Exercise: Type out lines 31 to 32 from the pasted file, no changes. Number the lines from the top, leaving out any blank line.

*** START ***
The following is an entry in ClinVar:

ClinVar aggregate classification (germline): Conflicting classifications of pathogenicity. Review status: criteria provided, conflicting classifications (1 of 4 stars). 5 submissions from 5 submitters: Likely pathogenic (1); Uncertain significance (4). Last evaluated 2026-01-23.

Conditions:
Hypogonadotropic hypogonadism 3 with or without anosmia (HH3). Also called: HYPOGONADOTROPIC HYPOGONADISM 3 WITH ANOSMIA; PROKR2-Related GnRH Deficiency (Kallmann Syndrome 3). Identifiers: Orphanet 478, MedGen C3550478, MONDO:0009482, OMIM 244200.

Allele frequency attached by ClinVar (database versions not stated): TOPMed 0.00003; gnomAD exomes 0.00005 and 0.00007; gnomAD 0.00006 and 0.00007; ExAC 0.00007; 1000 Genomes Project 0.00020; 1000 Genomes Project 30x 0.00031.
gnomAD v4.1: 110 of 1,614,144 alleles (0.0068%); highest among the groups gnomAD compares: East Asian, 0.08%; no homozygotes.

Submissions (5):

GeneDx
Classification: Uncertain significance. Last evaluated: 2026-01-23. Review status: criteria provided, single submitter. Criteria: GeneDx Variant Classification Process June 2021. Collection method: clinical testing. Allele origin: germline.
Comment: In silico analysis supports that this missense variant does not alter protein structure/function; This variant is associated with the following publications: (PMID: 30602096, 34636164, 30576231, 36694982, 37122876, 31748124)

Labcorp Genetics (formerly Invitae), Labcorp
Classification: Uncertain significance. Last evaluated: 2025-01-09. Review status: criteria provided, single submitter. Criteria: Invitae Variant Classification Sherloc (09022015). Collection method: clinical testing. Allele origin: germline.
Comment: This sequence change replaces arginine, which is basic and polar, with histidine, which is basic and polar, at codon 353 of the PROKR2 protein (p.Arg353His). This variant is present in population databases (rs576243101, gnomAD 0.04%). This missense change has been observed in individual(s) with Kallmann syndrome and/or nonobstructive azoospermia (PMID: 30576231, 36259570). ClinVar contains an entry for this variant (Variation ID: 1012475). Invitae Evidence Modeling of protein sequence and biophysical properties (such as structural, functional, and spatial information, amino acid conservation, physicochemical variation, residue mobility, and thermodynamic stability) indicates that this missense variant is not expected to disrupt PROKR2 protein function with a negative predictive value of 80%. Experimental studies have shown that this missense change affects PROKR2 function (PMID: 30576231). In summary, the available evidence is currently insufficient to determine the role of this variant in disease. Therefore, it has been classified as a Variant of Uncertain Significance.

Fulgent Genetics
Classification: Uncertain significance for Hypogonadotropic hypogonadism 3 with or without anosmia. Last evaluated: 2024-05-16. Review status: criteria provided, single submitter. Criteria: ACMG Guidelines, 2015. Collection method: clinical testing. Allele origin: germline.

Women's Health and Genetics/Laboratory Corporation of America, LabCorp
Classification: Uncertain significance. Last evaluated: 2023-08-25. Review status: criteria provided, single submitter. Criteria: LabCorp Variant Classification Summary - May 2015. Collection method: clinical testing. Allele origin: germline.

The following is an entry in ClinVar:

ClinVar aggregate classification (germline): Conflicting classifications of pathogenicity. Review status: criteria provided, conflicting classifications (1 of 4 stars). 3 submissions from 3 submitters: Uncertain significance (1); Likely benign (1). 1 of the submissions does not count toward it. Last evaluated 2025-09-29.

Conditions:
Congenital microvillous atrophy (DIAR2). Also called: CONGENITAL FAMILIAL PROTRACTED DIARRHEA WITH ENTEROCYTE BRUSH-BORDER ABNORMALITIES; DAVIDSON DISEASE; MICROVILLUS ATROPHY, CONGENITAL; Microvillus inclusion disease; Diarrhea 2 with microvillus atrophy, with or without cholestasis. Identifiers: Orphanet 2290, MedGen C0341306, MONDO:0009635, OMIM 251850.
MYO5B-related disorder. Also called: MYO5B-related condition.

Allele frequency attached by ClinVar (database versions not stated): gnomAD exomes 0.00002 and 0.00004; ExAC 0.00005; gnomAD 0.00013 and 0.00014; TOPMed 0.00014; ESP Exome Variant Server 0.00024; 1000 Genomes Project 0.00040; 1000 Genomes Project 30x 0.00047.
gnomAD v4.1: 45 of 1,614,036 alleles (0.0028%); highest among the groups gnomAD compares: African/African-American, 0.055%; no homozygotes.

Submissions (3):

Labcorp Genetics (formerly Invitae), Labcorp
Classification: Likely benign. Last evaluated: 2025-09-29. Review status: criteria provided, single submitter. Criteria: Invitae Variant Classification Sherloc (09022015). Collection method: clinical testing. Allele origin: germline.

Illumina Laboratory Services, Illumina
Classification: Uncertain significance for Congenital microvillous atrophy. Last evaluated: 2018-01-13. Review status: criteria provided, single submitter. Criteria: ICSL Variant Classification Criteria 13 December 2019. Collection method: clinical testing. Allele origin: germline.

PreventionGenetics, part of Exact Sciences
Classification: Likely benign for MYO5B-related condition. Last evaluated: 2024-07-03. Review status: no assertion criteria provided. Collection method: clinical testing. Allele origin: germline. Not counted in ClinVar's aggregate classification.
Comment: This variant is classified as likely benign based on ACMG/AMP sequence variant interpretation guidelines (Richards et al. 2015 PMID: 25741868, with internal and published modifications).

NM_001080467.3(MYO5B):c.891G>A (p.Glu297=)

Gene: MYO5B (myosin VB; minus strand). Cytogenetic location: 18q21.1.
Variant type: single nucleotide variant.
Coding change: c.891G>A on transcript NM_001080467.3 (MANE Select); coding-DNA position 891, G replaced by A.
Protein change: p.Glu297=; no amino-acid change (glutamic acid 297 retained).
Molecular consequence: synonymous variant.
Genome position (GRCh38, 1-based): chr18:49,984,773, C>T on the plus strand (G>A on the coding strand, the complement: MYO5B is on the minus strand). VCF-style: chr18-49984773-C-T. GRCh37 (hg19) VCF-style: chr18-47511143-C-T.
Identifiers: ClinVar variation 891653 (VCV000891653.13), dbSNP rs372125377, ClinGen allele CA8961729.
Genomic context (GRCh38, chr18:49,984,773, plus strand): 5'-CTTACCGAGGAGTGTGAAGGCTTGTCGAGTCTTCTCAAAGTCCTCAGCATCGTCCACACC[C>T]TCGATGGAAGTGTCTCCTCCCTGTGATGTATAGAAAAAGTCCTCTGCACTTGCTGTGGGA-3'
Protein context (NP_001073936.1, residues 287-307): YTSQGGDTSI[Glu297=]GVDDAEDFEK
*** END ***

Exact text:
Classification: Likely benign for MYO5B-related condition. Last evaluated: 2024-07-03. Review status: no assertion criteria provided. Collection method: clinical testing. Allele origin: germline. Not counted in ClinVar's aggregate classification.
Comment: This variant is classified as likely benign based on ACMG/AMP sequence variant interpretation guidelines (Richards et al. 2015 PMID: 25741868, with internal and published modifications).